Tony Deyal | No st(r)ings attached
Newspaper headlines throughout Africa, Asia, Europe, the Caribbean, and even in Trump's US of A featured very prominently, 'China announces US$60 billion in financing for Africa with 'no strings attached'.' An Associated Press (AP) report, five days ago, September 3, 2018, stated, "He (Chinese President Xi Jinping) tried to mollify concern that Beijing wants to build strategic influence, promising Chinese investment comes with 'no political strings attached'."
My friends responded just a few seconds before I did. The first comment was that if the president felt that he had to say there were no strings attached, then there definitely are strings attached. Johnny, a comedian, satirist and musician of sorts, especially when out of sorts, was next. "Tony boy, I have a Chinese offer for you. I'm selling my guitar. No strings attached."
I laughed because I was thinking along the same lines. Knowing Johnny, I was sure that the instrument was as broken as he generally is, so while there were no strings, there was at least one sting attached. Whether you see them or not, strings are attached to everything from a quantum of solace to a quantum of physics. If you can understand this, you're ahead of the game, but the point it makes is that nothing, even the unknown, comes without strings.
Wikipedia explains, "In physics, string theory is a theoretical framework in which the point-like particles of particle physics are replaced by one-dimensional objects called strings. In string theory, one of the many vibrational states of the string corresponds to the graviton, a quantum mechanical particle that carries gravitational force. Thus, string theory is a theory of quantum gravity."
In other words, we have to treat what President Xi of China says with extreme gravity, and if he says "No strings", then no strings it is. But, as another friend, Eric, who spoke to me from Jamaica, where, like many other countries on the increasingly long list of Chinese debtors and aid recipients, there are fears and concerns, not everyone is convinced that despite the avowed Chinese intentions and promises, this absence of strings is at all possible or devoutly wished by the donor country.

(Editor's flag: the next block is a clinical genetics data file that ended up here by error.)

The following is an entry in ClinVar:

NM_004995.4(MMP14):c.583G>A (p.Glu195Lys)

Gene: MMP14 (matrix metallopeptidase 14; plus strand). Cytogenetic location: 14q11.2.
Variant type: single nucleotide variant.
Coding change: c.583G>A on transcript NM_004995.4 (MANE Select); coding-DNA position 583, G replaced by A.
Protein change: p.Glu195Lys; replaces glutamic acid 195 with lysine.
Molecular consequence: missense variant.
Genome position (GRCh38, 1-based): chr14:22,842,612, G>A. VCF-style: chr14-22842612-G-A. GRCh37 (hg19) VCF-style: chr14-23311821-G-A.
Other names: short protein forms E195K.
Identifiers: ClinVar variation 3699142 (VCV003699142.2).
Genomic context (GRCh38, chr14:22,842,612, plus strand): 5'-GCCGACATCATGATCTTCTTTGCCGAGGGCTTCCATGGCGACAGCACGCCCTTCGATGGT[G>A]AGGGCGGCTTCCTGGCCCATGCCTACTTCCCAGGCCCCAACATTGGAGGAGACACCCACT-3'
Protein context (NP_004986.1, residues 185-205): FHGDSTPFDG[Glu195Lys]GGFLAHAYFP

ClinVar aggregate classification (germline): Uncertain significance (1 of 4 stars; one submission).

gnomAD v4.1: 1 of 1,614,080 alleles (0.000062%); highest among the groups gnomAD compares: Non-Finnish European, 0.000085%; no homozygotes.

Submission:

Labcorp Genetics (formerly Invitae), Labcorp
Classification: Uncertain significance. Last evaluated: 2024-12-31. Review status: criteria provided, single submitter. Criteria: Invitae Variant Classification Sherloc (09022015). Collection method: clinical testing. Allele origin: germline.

"Tony," he said, "Johnny called me after he spoke to you. This is worse than selling a guitar with no strings attached. This is like Jim Henson advertising the sale of Kermit the Frog with no strings attached."
I replied, "Talking about puppets, I believe that Pinocchio is the only puppet who could have relations as intimate as those required by the Chinese with no strings attached." Eric mused, "I suppose that is why Barbie sat on his face repeating, 'Lie to me,' 'Lie to me'." I left Eric to Jiminy Cricket for punishment and got off the line before the discussion degenerated further.
But my friends were right. I remember that around the late 1940s and early 1950s, some women and girls in the country areas of Trinidad, including the village in which I grew up and went to school, especially those who worked in the cane fields, wore home-made panties with strings.
My aunt had no problems getting my mother to sew orange-coloured casement underwear for my female cousins, and since she did not charge them for her services, there were no strings attached to the string-attached garments.
They were also attached to the underwear, or 'sliders', she sewed out of flour-bag cloth for my father and Uncle Jacket. I was told they were called 'drawers' because the strings had to be drawn, a process that is also central to high finance with terms like 'draw-down' and 'overdrawn'.
Interestingly, and to demonstrate that nothing is without strings for long, my football and gym shorts all have strings, and one of Victoria's most recent and modern 'Secrets' is V-strings, which are meant to replace the G-strings that were around strip clubs longer than Donald Trump.
Another firm, La Perla, which, like Victoria's Secret, is among the top 10 luxury underwear brands in China, retails its underwear in that country at prices averaging US$300. Obviously, the price tag might not be the only string attached.
While Chinese officials continue to reject accusations that projects leave host countries too deeply indebted to Chinese lenders, AP pointed out that Malaysia recently cancelled Chinese-financed projects worth more than US$20 billion saying they were unnecessary and would create an unsustainable debt burden. A BBC report, 'Should Africa be wary of Chinese debt?', states that China is now the single largest bilateral financier of infrastructure in Africa.
The report said that in 2015, the China Africa Research Initiative at the Johns Hopkins School of Advanced International Studies sounded alarm bells that African countries might be unable to repay Chinese loans "due to fluctuating commodity prices and decreasing absorptive capacity".
However, the reality, strings, stings, or none of the above, is that the impact of money from China is conspicuous all over Africa, from shiny new airports and roads, to ports and high-rise buildings that are also creating much-needed jobs.
In Jamaica, claims by former Minister of National Security Peter Bunting that Jamaicans
are undergoing "economic colonialism" by Chinese businesses operating locally were deemed offensive and false by the Chinese government.
However, as a Jamaican lawyer friend asked pointedly, "So when President Xi insisted that Chinese funds were not to be spent on 'vanity projects' but in places that count the most, I have two questions. Is that a string, or isn't it, and who decides what is a 'vanity' project? The Chinese, the Jamaican Government, or Vanity Fair? In fact, that might be Victoria's best-kept secret."
- Tony Deyal was last seen talking about a couple who entered a relationship on the condition that there would be no strings attached. He turned out to be a lyre.